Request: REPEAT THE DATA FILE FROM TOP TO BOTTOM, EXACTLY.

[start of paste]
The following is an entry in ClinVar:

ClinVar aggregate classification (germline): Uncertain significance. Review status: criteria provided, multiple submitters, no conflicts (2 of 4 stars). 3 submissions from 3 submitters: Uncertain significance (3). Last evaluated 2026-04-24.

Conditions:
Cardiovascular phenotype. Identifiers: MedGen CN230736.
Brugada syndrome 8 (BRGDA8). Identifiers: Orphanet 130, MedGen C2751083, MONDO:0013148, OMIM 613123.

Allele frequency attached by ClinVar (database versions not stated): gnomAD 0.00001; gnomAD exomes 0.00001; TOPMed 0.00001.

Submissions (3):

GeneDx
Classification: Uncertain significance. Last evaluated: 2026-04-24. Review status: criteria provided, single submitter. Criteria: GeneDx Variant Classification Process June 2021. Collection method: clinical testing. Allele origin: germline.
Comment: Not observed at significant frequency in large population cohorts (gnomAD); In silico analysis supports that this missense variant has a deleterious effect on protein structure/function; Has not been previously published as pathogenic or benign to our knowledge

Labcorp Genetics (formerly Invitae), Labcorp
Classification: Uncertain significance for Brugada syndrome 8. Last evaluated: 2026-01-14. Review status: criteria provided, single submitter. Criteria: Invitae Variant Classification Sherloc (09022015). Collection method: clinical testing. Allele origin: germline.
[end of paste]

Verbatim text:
The following is an entry in ClinVar:

ClinVar aggregate classification (germline): Uncertain significance. Review status: criteria provided, multiple submitters, no conflicts (2 of 4 stars). 3 submissions from 3 submitters: Uncertain significance (3). Last evaluated 2026-04-24.

Conditions:
Cardiovascular phenotype. Identifiers: MedGen CN230736.
Brugada syndrome 8 (BRGDA8). Identifiers: Orphanet 130, MedGen C2751083, MONDO:0013148, OMIM 613123.

Allele frequency attached by ClinVar (database versions not stated): gnomAD 0.00001; gnomAD exomes 0.00001; TOPMed 0.00001.

Submissions (3):

GeneDx
Classification: Uncertain significance. Last evaluated: 2026-04-24. Review status: criteria provided, single submitter. Criteria: GeneDx Variant Classification Process June 2021. Collection method: clinical testing. Allele origin: germline.
Comment: Not observed at significant frequency in large population cohorts (gnomAD); In silico analysis supports that this missense variant has a deleterious effect on protein structure/function; Has not been previously published as pathogenic or benign to our knowledge

Labcorp Genetics (formerly Invitae), Labcorp
Classification: Uncertain significance for Brugada syndrome 8. Last evaluated: 2026-01-14. Review status: criteria provided, single submitter. Criteria: Invitae Variant Classification Sherloc (09022015). Collection method: clinical testing. Allele origin: germline.